Alder Fly

Sialis lutaria


The Alder Fly is a large, sluggish insect often found on vegetation near to water. The larvae are aquatic carnivores that live in the silt at the bottom of ponds and slow-flowing rivers. Adults are seen in early summer, emerging in large numbers and living for just for a few days in order to mate. Mating takes place at night and the females lay their eggs on overhanging vegetation. The larvae hatch and drop into the water where they develop over one to two years.

How to identify

Adult Alder Flies are blackish-brown, with dark, lacy wings which they fold in a tent-like manner along the length of their body. They are distinguished from stoneflies by the lack of any 'tail' bristles.

Where to find it


When to find it

  • January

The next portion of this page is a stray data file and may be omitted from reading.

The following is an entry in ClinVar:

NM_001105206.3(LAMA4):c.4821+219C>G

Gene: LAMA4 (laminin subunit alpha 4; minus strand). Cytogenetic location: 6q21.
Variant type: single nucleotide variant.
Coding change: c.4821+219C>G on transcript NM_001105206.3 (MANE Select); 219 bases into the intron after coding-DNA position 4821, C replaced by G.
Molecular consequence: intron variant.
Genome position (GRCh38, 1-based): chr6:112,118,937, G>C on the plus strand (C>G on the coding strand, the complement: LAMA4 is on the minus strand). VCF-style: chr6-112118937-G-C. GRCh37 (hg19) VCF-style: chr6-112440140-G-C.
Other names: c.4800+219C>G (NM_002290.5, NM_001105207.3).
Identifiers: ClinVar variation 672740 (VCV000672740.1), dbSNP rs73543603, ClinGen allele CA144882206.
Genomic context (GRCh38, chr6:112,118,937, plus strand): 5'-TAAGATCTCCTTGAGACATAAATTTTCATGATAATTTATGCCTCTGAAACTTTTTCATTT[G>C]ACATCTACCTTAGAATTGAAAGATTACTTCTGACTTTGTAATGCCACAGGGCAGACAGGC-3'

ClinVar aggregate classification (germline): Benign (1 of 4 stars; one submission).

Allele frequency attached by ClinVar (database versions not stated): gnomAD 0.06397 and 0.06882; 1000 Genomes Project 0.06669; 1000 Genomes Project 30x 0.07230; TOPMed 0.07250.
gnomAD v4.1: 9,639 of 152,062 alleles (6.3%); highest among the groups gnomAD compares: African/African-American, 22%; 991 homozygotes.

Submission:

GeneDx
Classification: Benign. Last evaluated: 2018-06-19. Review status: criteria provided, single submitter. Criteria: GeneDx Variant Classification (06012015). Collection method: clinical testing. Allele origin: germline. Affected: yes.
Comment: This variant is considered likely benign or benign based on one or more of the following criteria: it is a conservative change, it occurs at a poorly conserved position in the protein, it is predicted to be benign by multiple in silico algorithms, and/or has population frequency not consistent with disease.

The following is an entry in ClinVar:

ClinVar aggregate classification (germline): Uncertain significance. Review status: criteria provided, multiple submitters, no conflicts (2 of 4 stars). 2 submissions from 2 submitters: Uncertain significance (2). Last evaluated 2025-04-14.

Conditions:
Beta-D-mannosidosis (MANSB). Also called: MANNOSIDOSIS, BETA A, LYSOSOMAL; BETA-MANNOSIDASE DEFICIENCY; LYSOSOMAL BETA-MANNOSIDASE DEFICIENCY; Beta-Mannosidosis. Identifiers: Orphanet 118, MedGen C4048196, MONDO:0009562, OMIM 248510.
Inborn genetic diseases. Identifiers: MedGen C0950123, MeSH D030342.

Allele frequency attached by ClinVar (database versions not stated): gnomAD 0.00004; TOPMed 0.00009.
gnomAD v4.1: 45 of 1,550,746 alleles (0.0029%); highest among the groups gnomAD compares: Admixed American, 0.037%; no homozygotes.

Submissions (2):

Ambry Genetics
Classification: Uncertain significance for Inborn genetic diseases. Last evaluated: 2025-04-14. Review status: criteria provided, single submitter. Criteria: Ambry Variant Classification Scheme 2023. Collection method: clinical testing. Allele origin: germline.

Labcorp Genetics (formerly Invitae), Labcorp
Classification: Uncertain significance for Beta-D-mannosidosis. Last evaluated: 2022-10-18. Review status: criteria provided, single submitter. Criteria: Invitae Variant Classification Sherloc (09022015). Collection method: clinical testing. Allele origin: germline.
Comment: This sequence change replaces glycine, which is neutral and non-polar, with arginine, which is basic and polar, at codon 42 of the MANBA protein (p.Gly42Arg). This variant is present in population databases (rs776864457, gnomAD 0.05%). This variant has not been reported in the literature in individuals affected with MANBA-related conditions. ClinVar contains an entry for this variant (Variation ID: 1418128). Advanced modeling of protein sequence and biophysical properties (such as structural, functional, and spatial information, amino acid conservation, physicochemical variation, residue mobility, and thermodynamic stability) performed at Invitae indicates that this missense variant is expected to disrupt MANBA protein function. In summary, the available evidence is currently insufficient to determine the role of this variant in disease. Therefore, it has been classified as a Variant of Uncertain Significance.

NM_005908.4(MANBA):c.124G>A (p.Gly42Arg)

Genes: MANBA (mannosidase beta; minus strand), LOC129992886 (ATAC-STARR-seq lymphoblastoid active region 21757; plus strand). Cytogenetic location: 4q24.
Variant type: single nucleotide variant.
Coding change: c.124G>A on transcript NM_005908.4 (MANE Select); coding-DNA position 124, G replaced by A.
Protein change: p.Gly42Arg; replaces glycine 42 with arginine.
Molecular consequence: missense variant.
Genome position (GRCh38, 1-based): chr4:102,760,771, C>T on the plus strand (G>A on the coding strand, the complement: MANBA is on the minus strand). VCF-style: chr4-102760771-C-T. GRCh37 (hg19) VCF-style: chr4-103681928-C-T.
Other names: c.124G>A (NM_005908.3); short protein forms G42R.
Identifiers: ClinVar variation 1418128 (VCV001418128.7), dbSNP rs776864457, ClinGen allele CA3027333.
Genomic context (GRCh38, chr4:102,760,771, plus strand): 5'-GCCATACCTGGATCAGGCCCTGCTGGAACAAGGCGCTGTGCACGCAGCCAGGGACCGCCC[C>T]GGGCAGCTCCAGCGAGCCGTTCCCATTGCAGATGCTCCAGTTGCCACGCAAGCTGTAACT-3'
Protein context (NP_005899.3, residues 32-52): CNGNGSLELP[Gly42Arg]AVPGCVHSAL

• February
  • March
  • April
  • May
  • June
  • July
  • August
  • September
  • October
  • November
  • December

How can people help

The Wildlife Trusts manage many wetland nature reserves for the benefit of all kinds of wildlife, from bugs to dragonflies, fish to Otters. But these precious sites are under threat from development, drainage and climate change. You can help by supporting your local Trust and becoming a member; you'll find out about exciting wildlife happenings, events on your doorstep and volunteering opportunities, and be helping local wildlife along the way.

Species information

Common name
Alder Fly
Latin name
Sialis lutaria
Other insects
Length: 1.4cm
Conservation status